The ceramic vessels known as Zapotec or Oaxacan urns are among the most recognizable and significant products of the Zapotec culture, which flourished in the Valley of Oaxaca Mexico from A.D. 200 – 800. There are hundreds of these objects in museum collections throughout the world and they have been published widely, however, beyond authentification studies, scant technological information about these important artifacts has appeared in the literature.
The American Museum of Natural History holds one of the largest collections of urns outside of Mexico, including many excavated in 1898 at Xoxocotlán. This material offered a unique opportunity to undertake a technological study of an important collection of well-provenanced urns together with other artifacts from the same excavations. The study focused primarily on the painted surfaces of the urns. It appears that almost all Zapotec urns were at least partially painted, however, this aspect of the urns has not previously received a great deal of attention.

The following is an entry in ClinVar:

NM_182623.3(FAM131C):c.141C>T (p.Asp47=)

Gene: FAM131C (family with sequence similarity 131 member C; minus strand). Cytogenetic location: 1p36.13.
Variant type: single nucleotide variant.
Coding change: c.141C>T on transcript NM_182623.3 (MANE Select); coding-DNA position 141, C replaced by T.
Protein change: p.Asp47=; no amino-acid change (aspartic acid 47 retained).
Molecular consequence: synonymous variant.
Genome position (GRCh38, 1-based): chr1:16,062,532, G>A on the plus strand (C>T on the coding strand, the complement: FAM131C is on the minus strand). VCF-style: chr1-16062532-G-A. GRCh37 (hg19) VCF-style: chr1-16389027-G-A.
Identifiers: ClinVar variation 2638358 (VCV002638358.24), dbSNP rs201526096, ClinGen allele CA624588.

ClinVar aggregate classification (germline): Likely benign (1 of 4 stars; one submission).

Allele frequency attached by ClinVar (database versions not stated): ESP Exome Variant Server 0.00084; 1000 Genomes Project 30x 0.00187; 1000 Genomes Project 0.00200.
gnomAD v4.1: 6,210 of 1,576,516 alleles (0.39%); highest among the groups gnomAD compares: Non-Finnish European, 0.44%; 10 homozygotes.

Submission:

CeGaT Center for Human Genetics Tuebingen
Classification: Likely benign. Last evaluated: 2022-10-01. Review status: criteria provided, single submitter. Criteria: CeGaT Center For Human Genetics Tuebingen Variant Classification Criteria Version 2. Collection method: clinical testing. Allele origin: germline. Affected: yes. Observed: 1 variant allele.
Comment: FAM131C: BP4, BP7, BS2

For the study, the surfaces of the urns were carefully examined and diagramed using a binocular microscope. Paint samples were taken from the urns and other related material for analysis. The pigments were identified using microchemical tests, polarized light microscopy (PLM), and scanning electron microscopy/energy dispersive spectroscopy (SEM/EDS). A few larger samples were taken for examination of the paint layers in cross-section.
The study revealed designs and patterns painted on these urns that are not readily apparent and could be easily overlooked without careful examination. The study also showed evidence of repainting and reuse of the urns. The analysis resulted in the positive identification of the important pigment Mayan Blue on Zapotec artifacts and an interesting pattern in the use of red pigments (cinnabar and iron oxides) on the artifacts sampled.